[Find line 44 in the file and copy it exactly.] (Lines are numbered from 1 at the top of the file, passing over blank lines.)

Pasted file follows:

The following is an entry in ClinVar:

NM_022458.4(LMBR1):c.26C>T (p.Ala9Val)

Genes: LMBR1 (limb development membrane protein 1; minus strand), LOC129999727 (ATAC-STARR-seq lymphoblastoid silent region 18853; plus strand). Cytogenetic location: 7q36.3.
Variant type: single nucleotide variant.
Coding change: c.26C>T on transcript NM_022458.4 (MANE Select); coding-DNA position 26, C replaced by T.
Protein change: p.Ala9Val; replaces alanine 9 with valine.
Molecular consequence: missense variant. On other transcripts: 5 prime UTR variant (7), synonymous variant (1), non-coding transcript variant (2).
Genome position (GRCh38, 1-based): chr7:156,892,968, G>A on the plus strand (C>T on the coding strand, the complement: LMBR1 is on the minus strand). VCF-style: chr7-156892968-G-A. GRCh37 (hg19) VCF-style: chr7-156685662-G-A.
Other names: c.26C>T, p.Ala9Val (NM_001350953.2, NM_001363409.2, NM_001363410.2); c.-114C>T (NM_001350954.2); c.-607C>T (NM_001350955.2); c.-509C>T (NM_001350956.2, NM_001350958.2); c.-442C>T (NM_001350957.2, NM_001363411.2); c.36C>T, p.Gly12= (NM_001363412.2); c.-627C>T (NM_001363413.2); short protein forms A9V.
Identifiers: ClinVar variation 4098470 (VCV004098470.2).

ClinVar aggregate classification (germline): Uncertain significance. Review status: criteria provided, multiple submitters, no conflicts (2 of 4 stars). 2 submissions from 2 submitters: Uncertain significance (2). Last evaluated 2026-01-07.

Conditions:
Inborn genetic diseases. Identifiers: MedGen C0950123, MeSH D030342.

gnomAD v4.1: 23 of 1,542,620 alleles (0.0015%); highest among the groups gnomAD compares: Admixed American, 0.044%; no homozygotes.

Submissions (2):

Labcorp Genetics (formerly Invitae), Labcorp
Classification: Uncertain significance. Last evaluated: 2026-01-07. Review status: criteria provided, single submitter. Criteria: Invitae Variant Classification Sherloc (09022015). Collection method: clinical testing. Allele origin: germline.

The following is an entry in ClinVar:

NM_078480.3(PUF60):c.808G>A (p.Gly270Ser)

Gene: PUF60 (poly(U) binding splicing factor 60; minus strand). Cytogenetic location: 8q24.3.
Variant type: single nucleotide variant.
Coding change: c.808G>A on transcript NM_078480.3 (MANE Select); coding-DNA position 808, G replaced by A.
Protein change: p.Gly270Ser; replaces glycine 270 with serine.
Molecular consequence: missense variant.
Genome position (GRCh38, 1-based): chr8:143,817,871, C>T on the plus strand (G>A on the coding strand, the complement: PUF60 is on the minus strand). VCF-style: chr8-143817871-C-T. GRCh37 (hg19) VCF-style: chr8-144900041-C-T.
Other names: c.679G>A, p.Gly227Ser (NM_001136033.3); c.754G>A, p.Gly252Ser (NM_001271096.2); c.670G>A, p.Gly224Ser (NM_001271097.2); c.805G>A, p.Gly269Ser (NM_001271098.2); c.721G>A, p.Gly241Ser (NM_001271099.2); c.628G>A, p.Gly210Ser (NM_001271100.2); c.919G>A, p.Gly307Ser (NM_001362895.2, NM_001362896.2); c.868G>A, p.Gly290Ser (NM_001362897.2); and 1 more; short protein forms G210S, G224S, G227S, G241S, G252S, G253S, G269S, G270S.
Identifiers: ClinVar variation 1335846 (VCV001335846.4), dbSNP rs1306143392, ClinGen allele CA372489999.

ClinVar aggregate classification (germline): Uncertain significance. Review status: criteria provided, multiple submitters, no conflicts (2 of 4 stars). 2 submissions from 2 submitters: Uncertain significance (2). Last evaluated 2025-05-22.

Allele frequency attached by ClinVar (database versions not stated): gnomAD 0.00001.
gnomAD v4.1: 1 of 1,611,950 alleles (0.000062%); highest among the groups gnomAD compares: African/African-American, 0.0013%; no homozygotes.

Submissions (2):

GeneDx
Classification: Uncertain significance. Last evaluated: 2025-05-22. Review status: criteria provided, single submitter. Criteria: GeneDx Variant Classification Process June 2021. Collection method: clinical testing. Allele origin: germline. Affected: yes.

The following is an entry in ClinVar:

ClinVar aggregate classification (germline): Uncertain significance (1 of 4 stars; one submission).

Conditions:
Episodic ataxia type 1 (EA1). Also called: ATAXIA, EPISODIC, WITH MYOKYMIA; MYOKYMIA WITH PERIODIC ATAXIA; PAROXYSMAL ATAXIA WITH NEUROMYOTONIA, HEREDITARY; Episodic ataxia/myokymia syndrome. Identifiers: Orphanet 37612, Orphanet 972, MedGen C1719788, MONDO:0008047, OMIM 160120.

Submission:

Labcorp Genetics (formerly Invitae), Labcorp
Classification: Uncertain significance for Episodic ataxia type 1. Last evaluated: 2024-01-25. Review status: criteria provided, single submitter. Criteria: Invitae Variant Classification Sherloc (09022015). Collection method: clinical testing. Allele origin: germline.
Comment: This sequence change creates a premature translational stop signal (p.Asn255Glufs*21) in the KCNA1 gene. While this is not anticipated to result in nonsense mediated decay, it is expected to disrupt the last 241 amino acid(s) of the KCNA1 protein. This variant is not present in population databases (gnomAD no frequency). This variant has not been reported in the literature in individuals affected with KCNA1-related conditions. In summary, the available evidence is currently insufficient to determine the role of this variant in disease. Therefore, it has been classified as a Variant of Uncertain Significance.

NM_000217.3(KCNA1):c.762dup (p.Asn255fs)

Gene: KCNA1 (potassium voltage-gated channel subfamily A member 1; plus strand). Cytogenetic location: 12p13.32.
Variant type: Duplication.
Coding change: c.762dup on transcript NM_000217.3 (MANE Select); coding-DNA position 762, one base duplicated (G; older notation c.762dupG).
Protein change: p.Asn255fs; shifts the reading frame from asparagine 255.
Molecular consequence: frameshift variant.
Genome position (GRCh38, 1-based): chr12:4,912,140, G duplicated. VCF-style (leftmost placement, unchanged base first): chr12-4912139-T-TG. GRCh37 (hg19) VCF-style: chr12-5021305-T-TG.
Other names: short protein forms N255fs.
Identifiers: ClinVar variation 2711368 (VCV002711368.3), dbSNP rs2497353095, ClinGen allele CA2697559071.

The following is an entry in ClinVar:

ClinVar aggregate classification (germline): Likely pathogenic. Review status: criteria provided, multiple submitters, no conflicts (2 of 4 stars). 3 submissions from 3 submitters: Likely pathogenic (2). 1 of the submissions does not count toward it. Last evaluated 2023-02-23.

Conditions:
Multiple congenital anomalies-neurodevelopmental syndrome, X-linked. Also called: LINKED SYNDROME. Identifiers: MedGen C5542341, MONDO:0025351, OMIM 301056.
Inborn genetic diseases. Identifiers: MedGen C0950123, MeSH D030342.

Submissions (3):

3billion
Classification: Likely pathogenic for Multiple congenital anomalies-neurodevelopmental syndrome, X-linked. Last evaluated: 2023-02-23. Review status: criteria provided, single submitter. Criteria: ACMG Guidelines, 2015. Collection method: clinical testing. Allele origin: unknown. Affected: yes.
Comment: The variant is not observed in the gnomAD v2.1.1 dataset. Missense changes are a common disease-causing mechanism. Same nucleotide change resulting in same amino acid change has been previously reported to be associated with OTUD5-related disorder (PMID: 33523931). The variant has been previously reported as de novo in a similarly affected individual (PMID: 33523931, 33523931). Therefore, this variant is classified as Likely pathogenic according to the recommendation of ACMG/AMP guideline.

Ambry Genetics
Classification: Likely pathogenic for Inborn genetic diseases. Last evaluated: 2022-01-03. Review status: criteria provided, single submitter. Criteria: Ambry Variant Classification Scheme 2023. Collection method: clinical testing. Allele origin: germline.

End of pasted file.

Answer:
Variant type: Duplication.